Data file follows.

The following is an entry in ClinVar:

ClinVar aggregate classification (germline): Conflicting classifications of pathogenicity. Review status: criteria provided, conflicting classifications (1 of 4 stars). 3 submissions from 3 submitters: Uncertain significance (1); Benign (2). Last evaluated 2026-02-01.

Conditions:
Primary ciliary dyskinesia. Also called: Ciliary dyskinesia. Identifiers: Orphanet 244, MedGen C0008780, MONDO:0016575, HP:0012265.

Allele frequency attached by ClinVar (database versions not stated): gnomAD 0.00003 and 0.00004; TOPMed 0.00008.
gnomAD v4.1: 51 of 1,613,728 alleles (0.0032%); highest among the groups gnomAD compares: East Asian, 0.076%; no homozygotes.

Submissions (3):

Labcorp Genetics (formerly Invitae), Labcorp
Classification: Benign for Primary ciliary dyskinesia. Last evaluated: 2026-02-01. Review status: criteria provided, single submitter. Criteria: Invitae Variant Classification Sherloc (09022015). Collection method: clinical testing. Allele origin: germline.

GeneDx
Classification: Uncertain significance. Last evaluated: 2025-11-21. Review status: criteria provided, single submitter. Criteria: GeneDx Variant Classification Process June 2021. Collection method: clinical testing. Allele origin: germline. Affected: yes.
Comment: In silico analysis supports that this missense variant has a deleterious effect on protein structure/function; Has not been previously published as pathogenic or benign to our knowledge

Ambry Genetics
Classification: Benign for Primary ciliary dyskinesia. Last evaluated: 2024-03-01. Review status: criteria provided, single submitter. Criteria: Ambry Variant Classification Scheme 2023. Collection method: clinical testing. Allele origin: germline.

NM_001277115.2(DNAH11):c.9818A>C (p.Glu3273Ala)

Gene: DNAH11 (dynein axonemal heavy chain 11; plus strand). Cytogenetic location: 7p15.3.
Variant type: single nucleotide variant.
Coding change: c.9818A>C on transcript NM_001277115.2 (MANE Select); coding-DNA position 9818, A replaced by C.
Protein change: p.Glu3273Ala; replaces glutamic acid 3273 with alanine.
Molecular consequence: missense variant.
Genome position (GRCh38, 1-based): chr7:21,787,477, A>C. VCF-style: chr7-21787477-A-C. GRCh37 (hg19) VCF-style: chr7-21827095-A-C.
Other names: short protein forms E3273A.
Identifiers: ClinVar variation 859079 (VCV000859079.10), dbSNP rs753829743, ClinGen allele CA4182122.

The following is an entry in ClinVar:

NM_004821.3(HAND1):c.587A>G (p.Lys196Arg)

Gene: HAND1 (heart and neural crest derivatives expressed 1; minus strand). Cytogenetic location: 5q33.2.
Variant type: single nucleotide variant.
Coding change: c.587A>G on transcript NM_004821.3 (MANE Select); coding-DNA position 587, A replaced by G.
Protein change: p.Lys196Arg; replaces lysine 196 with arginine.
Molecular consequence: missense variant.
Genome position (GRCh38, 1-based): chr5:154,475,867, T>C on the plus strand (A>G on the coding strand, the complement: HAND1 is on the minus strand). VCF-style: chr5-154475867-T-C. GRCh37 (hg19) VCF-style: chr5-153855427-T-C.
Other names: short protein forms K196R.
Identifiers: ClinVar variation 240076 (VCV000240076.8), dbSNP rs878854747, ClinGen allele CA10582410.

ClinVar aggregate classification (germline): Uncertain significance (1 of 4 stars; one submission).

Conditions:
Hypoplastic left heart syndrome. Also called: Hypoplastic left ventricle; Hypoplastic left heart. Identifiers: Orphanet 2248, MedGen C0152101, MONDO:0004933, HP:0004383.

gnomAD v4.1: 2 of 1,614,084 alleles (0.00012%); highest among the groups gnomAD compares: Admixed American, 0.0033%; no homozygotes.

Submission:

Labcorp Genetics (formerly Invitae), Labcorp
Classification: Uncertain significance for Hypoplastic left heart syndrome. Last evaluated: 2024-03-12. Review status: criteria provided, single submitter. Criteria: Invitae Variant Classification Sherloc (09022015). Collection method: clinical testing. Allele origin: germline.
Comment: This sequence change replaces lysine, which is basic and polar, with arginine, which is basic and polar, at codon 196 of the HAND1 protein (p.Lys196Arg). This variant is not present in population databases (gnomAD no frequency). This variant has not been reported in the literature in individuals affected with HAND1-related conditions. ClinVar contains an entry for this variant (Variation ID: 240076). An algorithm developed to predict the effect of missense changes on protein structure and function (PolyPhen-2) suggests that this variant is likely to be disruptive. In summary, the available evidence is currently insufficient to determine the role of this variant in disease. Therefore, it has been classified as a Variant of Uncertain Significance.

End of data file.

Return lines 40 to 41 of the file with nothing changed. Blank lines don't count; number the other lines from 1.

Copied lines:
Classification: Uncertain significance for Hypoplastic left heart syndrome. Last evaluated: 2024-03-12. Review status: criteria provided, single submitter. Criteria: Invitae Variant Classification Sherloc (09022015). Collection method: clinical testing. Allele origin: germline.
Comment: This sequence change replaces lysine, which is basic and polar, with arginine, which is basic and polar, at codon 196 of the HAND1 protein (p.Lys196Arg). This variant is not present in population databases (gnomAD no frequency). This variant has not been reported in the literature in individuals affected with HAND1-related conditions. ClinVar contains an entry for this variant (Variation ID: 240076). An algorithm developed to predict the effect of missense changes on protein structure and function (PolyPhen-2) suggests that this variant is likely to be disruptive. In summary, the available evidence is currently insufficient to determine the role of this variant in disease. Therefore, it has been classified as a Variant of Uncertain Significance.